Court Adjourns Dokpesi’s N2.1bn Fraud Trial to May 9

Court Adjourns Dokpesi’s N2.1bn Fraud Trial to May 9

Court Adjourns Dokpesi’s N2.1bn Fraud Trial to May 9

Justice John Tsoho of a Federal High Court, Abuja, has adjourned the trial of the pioneer Chairman of DAAR Communications Plc, Raymond Dokpesi, to May 9 and 10, 2019 following the absence of his lead counsel, Kanu Agabi, SAN.

Dokpesi who is being prosecuted by the EFCC for a six-count charge bordering on alleged procurement fraud and breach of public trust, in relation to the N2.1 billion received from the Office of the National Security Adviser, ONSA under then NSA, Col. Sambo Dasuki (retd), was expected to open his defence today, February 20, 2019.

However, the absence of Agabi, stalled the proceeding, as he was conspicuously absent in court.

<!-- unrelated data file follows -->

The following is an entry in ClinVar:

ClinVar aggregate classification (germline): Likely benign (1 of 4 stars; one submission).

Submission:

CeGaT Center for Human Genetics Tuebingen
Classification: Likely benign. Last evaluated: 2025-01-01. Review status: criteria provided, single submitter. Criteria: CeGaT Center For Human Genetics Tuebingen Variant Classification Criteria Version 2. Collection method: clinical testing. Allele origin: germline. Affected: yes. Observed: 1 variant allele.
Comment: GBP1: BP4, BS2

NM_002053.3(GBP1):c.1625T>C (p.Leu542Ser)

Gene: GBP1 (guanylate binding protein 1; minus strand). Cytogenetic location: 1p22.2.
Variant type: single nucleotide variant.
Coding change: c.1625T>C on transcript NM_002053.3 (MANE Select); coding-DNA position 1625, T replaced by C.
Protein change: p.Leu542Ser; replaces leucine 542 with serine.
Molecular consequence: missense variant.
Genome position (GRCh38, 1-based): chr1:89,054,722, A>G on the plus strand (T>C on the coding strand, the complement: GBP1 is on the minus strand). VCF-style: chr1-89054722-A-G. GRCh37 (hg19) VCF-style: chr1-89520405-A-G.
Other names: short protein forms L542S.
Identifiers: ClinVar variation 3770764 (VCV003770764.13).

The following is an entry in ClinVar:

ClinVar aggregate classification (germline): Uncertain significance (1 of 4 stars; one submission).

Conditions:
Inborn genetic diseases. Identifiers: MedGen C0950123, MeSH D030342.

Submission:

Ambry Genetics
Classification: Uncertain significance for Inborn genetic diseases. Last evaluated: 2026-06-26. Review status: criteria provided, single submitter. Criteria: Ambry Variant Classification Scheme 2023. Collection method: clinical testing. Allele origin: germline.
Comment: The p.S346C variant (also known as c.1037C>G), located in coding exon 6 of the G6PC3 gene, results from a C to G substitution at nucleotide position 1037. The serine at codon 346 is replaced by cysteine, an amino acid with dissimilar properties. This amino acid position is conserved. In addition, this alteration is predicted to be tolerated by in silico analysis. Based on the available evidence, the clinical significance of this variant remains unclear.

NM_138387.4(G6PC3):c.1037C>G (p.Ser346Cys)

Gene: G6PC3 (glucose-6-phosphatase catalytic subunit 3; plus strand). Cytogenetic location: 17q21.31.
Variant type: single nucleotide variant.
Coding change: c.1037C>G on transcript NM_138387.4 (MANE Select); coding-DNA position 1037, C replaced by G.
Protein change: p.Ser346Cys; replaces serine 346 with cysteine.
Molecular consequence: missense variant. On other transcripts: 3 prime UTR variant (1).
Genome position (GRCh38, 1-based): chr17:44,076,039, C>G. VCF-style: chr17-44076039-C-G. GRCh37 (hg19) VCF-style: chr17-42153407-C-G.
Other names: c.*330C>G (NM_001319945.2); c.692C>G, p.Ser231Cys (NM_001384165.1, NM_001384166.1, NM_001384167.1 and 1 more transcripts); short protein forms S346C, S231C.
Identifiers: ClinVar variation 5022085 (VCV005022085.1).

He had however, sent in a letter to the court that he was bereaved, and prayed the court for an adjournment to April 21 to 24, 2019.

Counsel for the EFCC, Rotimi Jacobs, SAN, vehemently opposed the “two – month” adjournment proposed by Agabi, and urged the court to rather adjourn the matter to February 21, 2019.

He said: “While I sympathize with my fellow counsel, I am surprised at the request for a two – month adjournment after the court had allocated ample time of three months for the defence to prepare its defence.

“At this point, any learned counsel can lead the defence in evidence in place of the learned silk.

“The deliberate failure of the defence counsel to show up only means that the EFCC has substantial evidences against him after presenting 12 prosecution witnesses in response to the flimsy ‘no-case’ submission, hence the rule of law must apply.

“Furthermore, as in some jurisdictions any counsel representing the lead counsel is instructed and equipped to hold the brief in the absence of the lead counsel.”

However, Ayo Ogundele, who represented Agabi, pleaded with the Court, that as an honourable and responsible man, Agabi had prepared his defence, but was met with the “unanticipated circumstances”.

“Ahead of the 2019 elections, February and March, are filled with electoral matters and even the recent INEC postponement might hamper the proceedings,” he added.

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